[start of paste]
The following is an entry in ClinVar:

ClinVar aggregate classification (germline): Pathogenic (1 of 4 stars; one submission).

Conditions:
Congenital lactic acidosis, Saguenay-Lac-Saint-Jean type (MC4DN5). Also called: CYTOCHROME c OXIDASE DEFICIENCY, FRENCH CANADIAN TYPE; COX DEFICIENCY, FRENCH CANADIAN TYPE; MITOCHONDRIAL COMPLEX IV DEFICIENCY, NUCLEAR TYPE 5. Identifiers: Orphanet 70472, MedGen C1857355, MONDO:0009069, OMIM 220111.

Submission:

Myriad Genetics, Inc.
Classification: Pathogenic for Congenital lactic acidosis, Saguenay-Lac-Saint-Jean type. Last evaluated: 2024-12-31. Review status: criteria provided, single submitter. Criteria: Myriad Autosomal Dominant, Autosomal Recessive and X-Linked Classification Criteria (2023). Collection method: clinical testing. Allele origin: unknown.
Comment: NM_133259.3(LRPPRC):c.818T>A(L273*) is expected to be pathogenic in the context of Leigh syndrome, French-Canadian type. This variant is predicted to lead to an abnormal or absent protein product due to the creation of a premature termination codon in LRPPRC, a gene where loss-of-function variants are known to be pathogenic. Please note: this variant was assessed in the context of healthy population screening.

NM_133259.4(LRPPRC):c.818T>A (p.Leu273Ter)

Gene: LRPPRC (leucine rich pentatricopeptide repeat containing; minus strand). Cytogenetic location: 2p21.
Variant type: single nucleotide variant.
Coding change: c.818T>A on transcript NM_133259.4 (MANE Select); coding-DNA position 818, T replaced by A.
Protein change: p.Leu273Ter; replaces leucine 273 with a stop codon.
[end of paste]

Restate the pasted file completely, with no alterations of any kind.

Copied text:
The following is an entry in ClinVar:

ClinVar aggregate classification (germline): Pathogenic (1 of 4 stars; one submission).

Conditions:
Congenital lactic acidosis, Saguenay-Lac-Saint-Jean type (MC4DN5). Also called: CYTOCHROME c OXIDASE DEFICIENCY, FRENCH CANADIAN TYPE; COX DEFICIENCY, FRENCH CANADIAN TYPE; MITOCHONDRIAL COMPLEX IV DEFICIENCY, NUCLEAR TYPE 5. Identifiers: Orphanet 70472, MedGen C1857355, MONDO:0009069, OMIM 220111.

Submission:

Myriad Genetics, Inc.
Classification: Pathogenic for Congenital lactic acidosis, Saguenay-Lac-Saint-Jean type. Last evaluated: 2024-12-31. Review status: criteria provided, single submitter. Criteria: Myriad Autosomal Dominant, Autosomal Recessive and X-Linked Classification Criteria (2023). Collection method: clinical testing. Allele origin: unknown.
Comment: NM_133259.3(LRPPRC):c.818T>A(L273*) is expected to be pathogenic in the context of Leigh syndrome, French-Canadian type. This variant is predicted to lead to an abnormal or absent protein product due to the creation of a premature termination codon in LRPPRC, a gene where loss-of-function variants are known to be pathogenic. Please note: this variant was assessed in the context of healthy population screening.

NM_133259.4(LRPPRC):c.818T>A (p.Leu273Ter)

Gene: LRPPRC (leucine rich pentatricopeptide repeat containing; minus strand). Cytogenetic location: 2p21.
Variant type: single nucleotide variant.
Coding change: c.818T>A on transcript NM_133259.4 (MANE Select); coding-DNA position 818, T replaced by A.
Protein change: p.Leu273Ter; replaces leucine 273 with a stop codon.